Street Harassment: A Series / by Sarah Schwartz

I’ll never forget the first time I experienced street harassment--it was a bitter cold day the January I was eleven years old, on the main street of my hometown. A redheaded teen rolled down his car window upon spotting me and my friends, and as he passed us, shouted, “Hey! Do you want to have sex with us?!?”

My friends rolled their eyes, but kept walking.

“Can you believe that? That’s so wrong!” I said, feet stuck on the sidewalk, stunned.

“Come on, Sarah. It's gross, but don’t make a big deal out of it,” one of my friends offered.

“Yeah, don’t get so upset,” the other chimed in.

Embarrassed at my apparent overreaction, I kept my mouth shut for the rest of the day. But on the inside, I couldn’t shake an overwhelming sense of humiliation, like that man's words had somehow sullied me, unwanted though they were. I wasn't a child anymore; now it was possible for me to be seen as a sex object.

At that age, I remember being perplexed at why harassers thought these comments would get women to pay attention to them. Does this every work for you? I’d imagine myself inquiring.

But now I know the end goal of street harassment isn’t to get women to engage; the end goal is to remind women that our bodies are objects for public consumption, commentary, and abuse.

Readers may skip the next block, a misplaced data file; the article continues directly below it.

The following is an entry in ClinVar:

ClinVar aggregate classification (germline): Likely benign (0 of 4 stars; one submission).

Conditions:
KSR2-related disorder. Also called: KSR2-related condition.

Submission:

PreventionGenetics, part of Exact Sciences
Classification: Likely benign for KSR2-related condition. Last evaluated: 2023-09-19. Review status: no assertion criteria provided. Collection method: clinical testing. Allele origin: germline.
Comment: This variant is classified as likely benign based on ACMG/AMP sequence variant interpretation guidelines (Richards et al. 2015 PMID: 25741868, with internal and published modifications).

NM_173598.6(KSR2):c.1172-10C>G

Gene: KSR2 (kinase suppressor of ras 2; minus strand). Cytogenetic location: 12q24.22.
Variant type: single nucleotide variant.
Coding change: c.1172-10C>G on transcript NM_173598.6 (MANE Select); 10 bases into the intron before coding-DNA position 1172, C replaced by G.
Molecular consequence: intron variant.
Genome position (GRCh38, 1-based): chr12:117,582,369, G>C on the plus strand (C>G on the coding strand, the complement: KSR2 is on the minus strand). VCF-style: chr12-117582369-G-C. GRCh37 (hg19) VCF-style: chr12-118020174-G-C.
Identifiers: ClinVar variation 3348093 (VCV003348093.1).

Former Chile president & executive of UN Women, Michele Bachlet, writing on the issue, says,

“Whether walking city streets, using public transport, going to school, or selling goods at the market, women and girls are subject to the threat of sexual harassment and violence. This reality of daily life limits women’s freedom to get an education, to work, to participate in politics – or to simply enjoy their own neighbourhoods.

Yet despite its prevalence, violence and harassment against women and girls in public spaces remains a largely neglected issue, with few laws or policies in place to address it."

So I've asked a handful of my friends to write about their personal experiences with street harassment, because in the words of Nish Weiseth, “personal narrative and story can be used to change lives, build bridges, affect change, and proclaims God’s Kingdom.”

Next week I'll be featuring these women's stories in several installments, offered in the hopes that in their telling, they regain some of the power that was taken from them in these moments of sexual harassment. And that ultimately, their words would serve as catalysts for conversation, change, and a fuller proclamation of God's Kingdom.

In the meantime, check out these great organizations and studies looking to shed light on and address the issue of street harassment--

New Study Suggests Street Harassment is Widespread

Stop Street Harassment

Hollaback! You have the power to end street harassment